2020, with all its faults and misfortunes, turned out to be a pretty lucrative year for several industries.
Companies like Netflix saw a huge increase in membership in early 2020 as the lockdowns were enacted, so did many companies in the video game and online learning industries.
One of the industries that grew during the crisis was online gambling. The market cap had an 11% growth during 2020 and is predicted to grow even further.
No wonder more and more countries are opening up to this lucrative market in 2021. Let’s look at a couple of new additions to this industry and theorize on the industry’s future.
The Netherlands postpones the rollout
The Netherlands is one of the few big European countries that did not have online gambling rules until recently. In 2019, the legislators decided to finally put an end to this grey market and enact legislation to legalize gambling.
Due to a 20% increase in gambling in 2018, some legislators were quoted saying the government lacks the means and institutions to counteract illegal activity, so it’s better to tame the beast than to resist it.
However, 2020 has been a tough year for everyone from small business owners to musicians.
Apparently, it did not spare the Dutch and international investments either as the newly created Dutch regulator received a lot fewer license claims than expected.
As the lockdowns interfered with both the private and public sectors, the regulator announced another delay — the gambling market laws will come into effect as of September 1, 2021. Initial piece legislation stated March of the same year as the starting date.
This decision doesn’t seem to attract any criticism from the license holders, it’s seen as a necessary step to ensure the newly founded systems are working properly and the market is competitive.
Ukraine’s rushed launch
Ukraine’s economy wasn’t booming before the lockdowns, and given that the newly elected president Zelinsky was trying to create an image of a free-market champion, 2020 was the perfect opportunity to legalize a market with a lot of potentials.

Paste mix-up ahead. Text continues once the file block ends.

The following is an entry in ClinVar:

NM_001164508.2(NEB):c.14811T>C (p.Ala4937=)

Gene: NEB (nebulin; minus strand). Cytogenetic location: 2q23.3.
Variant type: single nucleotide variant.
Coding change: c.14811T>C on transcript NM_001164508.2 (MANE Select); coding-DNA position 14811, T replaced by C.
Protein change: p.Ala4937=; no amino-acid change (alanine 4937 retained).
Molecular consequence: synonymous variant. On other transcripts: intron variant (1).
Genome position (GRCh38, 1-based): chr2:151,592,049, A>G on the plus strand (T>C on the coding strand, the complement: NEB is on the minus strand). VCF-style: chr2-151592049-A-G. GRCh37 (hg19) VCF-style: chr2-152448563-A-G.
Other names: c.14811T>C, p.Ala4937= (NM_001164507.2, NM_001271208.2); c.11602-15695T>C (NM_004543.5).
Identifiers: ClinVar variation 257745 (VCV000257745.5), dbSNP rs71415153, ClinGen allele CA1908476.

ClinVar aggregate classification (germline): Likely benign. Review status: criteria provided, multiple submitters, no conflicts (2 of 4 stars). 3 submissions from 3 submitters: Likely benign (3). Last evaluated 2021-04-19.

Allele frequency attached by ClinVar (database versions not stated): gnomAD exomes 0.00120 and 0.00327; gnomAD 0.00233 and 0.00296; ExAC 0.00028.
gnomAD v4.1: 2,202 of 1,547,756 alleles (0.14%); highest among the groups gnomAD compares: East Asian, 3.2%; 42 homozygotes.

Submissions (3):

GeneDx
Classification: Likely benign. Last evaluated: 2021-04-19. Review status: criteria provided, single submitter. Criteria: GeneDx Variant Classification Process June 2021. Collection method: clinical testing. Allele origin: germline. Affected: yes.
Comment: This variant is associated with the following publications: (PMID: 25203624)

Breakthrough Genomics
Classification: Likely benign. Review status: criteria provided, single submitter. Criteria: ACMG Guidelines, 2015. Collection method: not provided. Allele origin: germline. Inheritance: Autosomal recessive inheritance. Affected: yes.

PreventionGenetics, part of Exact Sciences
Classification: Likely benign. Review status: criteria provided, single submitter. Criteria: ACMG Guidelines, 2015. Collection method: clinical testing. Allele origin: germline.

The only problem that the lawmakers encountered was making the rollout too fast to be effective.
As opposed to the Netherlands where lawmakers postponed the launch by six months, Ukraine’s gambling laws were in effect several months after signing the legislation.
This left the market somewhat of a Wild West, with investors weighing their odds as new information was still being released.
As much as free-market think tanks applauded this decision, especially considering the fact the gambling market will help out the government’s failing budget, many criticize it for being a bit too rushed.
On top of that, there are fears of gatekeeping on the market.
Investors and gambling businessmen are afraid to enter the market as there’s uncertainty about the terms of the game.
Up until recently, the regulator hasn’t decided on the amount of licensing payments, and the law enforcement busted up a gambling hub after the laws were in effect. This leaves a lot of room for doubts on whether to enter the market.
As for the gatekeeping claims, some areas of the gambling bill seem to favour the big players.
For instance, only 5-star hotels have the right to register a casino parlour, and the number of Las Vegas-style gambling zones is limited to five in the country. Industry leaders say this may leave room for the ultra-wealthy to snatch the industry and monopolize it.
Regardless of the possible problems in the land-based gambling market, online gambling seems to be a good bet for Ukraine. The licensing fee is low enough to foster market competition which will be a win-win-win scenario for this nation.
Talks of legalization in Australia?
With the trend of legalization of online gambling growing bigger and bigger, will Australia follow the lead of its counterparts in the UK and move forward to legalize it or will it remain on the same page as South Africa?
It’s too soon to give a definitive answer, but there have been calls to change the legislation in 2020.
Some pundits and lawmakers in Australia also believe it would be a good decision, especially considering the fact it could help the economy recover in the wake of COVID-19 and fallout in its relationship with China.
It would make both financial and regulatory sense as the country can use an additional stream of revenue in these trying times and already has the regulatory authority that can oversee the new market.
With that authority in place, the rollout of the online gambling market could be far more productive than in two new marketplaces of 2021. It will take less time than in the Netherlands and be less hectic than in Ukraine.
Will the lawmakers follow the trend and help the economy, expanding the gambling sites list made for Australians? It appears only time will tell.
What to expect from online gambling in 2021
2020 was no walk in the park and 2021 seems to be no less of a year in terms of economic growth.
Many governments still want to keep the lockdowns as new cases of COVID-19 surge, and businesses will struggle to operate in this new economy.
However, if you could bet on it, you’d be safe to guess that some industries like online betting, video games, and video streaming services are only starting to grow with millions of people under stay-at-home orders again.